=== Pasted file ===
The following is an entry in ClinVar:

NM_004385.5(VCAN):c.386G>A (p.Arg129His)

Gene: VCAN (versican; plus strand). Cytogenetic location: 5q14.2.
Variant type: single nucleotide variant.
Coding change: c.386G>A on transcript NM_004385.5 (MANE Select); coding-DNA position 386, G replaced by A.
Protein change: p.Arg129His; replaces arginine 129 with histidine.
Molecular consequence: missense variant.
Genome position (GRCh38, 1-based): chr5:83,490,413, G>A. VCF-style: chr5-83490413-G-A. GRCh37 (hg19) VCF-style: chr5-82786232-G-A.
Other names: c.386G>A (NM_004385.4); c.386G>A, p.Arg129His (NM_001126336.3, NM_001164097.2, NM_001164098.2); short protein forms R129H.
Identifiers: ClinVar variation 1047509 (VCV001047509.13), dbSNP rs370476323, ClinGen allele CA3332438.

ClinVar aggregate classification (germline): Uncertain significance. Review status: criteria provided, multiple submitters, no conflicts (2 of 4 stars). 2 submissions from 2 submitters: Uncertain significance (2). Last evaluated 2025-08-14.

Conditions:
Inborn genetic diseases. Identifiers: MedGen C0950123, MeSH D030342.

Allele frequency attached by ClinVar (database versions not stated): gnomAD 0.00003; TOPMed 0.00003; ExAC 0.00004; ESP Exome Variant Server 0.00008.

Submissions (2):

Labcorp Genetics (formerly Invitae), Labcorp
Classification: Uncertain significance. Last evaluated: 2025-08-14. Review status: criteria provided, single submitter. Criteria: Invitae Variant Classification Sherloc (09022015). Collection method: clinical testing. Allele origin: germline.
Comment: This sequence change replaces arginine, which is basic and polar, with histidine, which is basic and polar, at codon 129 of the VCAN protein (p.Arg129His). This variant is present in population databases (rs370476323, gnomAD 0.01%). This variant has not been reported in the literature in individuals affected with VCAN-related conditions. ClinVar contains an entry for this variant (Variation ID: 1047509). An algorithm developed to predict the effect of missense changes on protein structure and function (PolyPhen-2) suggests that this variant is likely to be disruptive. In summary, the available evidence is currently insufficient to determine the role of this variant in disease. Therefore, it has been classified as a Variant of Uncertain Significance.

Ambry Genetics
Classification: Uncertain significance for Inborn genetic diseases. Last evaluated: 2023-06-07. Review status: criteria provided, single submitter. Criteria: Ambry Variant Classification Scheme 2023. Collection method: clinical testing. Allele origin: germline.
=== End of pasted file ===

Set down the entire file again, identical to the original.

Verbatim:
The following is an entry in ClinVar:

NM_004385.5(VCAN):c.386G>A (p.Arg129His)

Gene: VCAN (versican; plus strand). Cytogenetic location: 5q14.2.
Variant type: single nucleotide variant.
Coding change: c.386G>A on transcript NM_004385.5 (MANE Select); coding-DNA position 386, G replaced by A.
Protein change: p.Arg129His; replaces arginine 129 with histidine.
Molecular consequence: missense variant.
Genome position (GRCh38, 1-based): chr5:83,490,413, G>A. VCF-style: chr5-83490413-G-A. GRCh37 (hg19) VCF-style: chr5-82786232-G-A.
Other names: c.386G>A (NM_004385.4); c.386G>A, p.Arg129His (NM_001126336.3, NM_001164097.2, NM_001164098.2); short protein forms R129H.
Identifiers: ClinVar variation 1047509 (VCV001047509.13), dbSNP rs370476323, ClinGen allele CA3332438.

ClinVar aggregate classification (germline): Uncertain significance. Review status: criteria provided, multiple submitters, no conflicts (2 of 4 stars). 2 submissions from 2 submitters: Uncertain significance (2). Last evaluated 2025-08-14.

Conditions:
Inborn genetic diseases. Identifiers: MedGen C0950123, MeSH D030342.

Allele frequency attached by ClinVar (database versions not stated): gnomAD 0.00003; TOPMed 0.00003; ExAC 0.00004; ESP Exome Variant Server 0.00008.

Submissions (2):

Labcorp Genetics (formerly Invitae), Labcorp
Classification: Uncertain significance. Last evaluated: 2025-08-14. Review status: criteria provided, single submitter. Criteria: Invitae Variant Classification Sherloc (09022015). Collection method: clinical testing. Allele origin: germline.
Comment: This sequence change replaces arginine, which is basic and polar, with histidine, which is basic and polar, at codon 129 of the VCAN protein (p.Arg129His). This variant is present in population databases (rs370476323, gnomAD 0.01%). This variant has not been reported in the literature in individuals affected with VCAN-related conditions. ClinVar contains an entry for this variant (Variation ID: 1047509). An algorithm developed to predict the effect of missense changes on protein structure and function (PolyPhen-2) suggests that this variant is likely to be disruptive. In summary, the available evidence is currently insufficient to determine the role of this variant in disease. Therefore, it has been classified as a Variant of Uncertain Significance.

Ambry Genetics
Classification: Uncertain significance for Inborn genetic diseases. Last evaluated: 2023-06-07. Review status: criteria provided, single submitter. Criteria: Ambry Variant Classification Scheme 2023. Collection method: clinical testing. Allele origin: germline.